Then he entered the temple and began to drive out those who were selling things there; and he said, “It is written, ‘My house shall be a house of prayer’; but you have made it a den of robbers.” Every day he was teaching in the temple. The chief priests, the scribes, and the leaders of the people kept looking for a way to kill him; but they did not find anything they could do, for all the people were spellbound by what they heard.
New Revised Standard Version, copyright 1989, by the National Council of the Churches of Christ in the United States of America. Used by permission. All rights reserved. USCCB approved. http://www.usccb.org/bible/approved-translation
Not only Luke, but also Matthew and Mark also record the time when Jesus drives out those who choose to make the Lord’s temple “a den of thieves.” In one sense this is a classic “three-peat.” It is not uncommon to see all three synoptics report what they consider to be critical teachable events. But I’ve wondered how to read this pericope as it pertains to me. After all I haven’t recently been seen in public buying and selling in a way that defiles the Lord’s temple. Nor is my picture posted along with other notorious photos in the post office. Could it be that I am naive enough to think that Jesus was angry with the “bad guys,” but that obviously does not include me? Perhaps I am just missing the point of this gospel passage.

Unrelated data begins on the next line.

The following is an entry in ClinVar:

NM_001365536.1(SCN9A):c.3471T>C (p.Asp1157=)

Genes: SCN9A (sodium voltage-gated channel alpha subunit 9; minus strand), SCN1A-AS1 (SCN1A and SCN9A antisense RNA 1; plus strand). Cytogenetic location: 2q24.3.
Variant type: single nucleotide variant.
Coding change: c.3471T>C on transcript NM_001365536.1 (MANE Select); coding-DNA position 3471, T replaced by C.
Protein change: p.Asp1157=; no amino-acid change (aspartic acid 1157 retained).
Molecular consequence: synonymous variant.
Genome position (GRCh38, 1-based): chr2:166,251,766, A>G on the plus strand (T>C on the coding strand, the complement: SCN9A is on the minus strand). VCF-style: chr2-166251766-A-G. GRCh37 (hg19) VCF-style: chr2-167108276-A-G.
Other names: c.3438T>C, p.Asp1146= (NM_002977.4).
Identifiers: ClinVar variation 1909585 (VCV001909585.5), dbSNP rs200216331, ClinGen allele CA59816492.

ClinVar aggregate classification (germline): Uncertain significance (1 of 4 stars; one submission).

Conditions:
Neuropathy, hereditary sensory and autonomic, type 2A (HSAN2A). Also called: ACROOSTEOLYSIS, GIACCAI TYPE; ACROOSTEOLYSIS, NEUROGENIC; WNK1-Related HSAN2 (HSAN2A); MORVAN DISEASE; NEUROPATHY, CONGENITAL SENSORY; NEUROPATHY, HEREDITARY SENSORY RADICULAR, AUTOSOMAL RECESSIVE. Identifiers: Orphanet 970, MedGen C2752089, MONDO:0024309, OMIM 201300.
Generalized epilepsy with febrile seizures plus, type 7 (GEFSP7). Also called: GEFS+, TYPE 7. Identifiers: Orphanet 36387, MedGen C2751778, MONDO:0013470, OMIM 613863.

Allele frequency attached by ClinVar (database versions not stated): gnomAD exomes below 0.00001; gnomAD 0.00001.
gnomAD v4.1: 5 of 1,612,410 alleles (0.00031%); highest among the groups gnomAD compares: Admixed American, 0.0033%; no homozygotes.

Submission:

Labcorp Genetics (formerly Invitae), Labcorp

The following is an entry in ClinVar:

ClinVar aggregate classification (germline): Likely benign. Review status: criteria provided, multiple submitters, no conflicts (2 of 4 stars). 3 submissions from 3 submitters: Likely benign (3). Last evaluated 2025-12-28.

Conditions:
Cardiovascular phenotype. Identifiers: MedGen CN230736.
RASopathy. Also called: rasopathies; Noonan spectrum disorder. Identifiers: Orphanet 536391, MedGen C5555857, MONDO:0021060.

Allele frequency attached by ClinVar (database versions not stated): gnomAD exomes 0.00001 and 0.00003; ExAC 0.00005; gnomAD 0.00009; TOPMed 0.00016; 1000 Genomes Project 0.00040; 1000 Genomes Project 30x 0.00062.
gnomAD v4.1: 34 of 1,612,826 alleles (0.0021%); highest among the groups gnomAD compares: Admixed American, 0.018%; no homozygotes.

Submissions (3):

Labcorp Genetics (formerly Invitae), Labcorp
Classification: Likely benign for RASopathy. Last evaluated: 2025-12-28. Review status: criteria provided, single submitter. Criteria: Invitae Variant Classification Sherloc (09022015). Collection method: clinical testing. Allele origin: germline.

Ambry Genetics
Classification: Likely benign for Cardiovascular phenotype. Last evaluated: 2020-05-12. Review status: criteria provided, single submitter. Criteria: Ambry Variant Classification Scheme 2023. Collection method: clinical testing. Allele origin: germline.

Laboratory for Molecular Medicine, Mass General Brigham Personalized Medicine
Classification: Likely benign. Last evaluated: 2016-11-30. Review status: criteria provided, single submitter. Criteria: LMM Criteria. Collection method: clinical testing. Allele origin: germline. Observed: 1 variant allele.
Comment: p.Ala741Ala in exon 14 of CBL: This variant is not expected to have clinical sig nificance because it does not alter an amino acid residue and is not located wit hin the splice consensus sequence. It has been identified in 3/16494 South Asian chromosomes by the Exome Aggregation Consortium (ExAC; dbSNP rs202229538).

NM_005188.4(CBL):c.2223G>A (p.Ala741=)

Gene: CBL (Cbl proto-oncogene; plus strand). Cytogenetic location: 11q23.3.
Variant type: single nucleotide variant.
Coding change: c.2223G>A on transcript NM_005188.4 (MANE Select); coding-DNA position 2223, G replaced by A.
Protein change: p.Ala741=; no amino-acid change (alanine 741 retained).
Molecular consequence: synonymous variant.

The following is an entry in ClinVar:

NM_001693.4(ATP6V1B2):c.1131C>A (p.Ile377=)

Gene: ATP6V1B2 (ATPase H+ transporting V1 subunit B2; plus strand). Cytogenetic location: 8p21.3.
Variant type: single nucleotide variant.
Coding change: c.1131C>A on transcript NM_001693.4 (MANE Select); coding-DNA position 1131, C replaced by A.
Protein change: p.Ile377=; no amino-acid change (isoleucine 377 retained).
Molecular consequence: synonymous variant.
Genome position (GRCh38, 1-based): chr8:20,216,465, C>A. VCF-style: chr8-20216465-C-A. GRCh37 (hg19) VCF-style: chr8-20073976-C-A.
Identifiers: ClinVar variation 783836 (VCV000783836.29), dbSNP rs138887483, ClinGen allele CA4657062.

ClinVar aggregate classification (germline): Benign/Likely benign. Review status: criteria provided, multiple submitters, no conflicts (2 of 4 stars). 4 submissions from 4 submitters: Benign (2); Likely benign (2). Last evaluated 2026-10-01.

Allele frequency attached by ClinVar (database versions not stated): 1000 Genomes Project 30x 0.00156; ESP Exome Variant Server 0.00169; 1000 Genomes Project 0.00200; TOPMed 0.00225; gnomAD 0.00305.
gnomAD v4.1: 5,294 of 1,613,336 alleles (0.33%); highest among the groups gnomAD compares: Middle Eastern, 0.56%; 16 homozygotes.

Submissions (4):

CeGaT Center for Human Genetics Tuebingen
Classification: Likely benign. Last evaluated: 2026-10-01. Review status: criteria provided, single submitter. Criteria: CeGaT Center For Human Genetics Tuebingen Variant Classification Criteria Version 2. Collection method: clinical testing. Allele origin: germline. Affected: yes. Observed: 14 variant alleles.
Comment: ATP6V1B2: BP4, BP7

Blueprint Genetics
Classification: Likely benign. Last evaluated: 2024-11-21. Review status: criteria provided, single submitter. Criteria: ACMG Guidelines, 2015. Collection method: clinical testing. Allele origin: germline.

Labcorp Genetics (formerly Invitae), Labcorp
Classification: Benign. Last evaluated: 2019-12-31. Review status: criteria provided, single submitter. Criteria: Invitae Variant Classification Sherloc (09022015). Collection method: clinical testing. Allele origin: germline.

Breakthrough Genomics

Was Jesus not concerned in this case for “all things” that one finds in a den of thieves? And perhaps Jesus also was directing me to look inside for those things that defile in subtle but less obvious ways. For example how many times have I been so busy with my own day’s agenda that I failed to be present to the very persons who regularly come in and out of my life? Does this not defile in some muted but nonetheless debilitating way? Was Jesus not also suggesting that I need to be concerned about the private den within? After all is said and done, do I not have a responsibility for keeping my own temple sacred and holy? So, if Jesus is teaching every day in the temple, in my temple, do I hear his voice…or am I distracted by my own self preoccupation?
—Jack Goldberg is a retired trial attorney. He and his wife Barbara live in Cincinnati. Jack is the moderator of the Moot Court competition team at St. Xavier High School, Cincinnati, OH, and an alumnus of St. X.
Lord, teach me to be generous.
Teach me to serve you as you deserve;
to give and not to count the cost,
to fight and not to heed the wounds,
to toil and not to seek for rest,
to labor and not to ask for reward,
save that of knowing that I do your will.
—St. Ignatius Loyola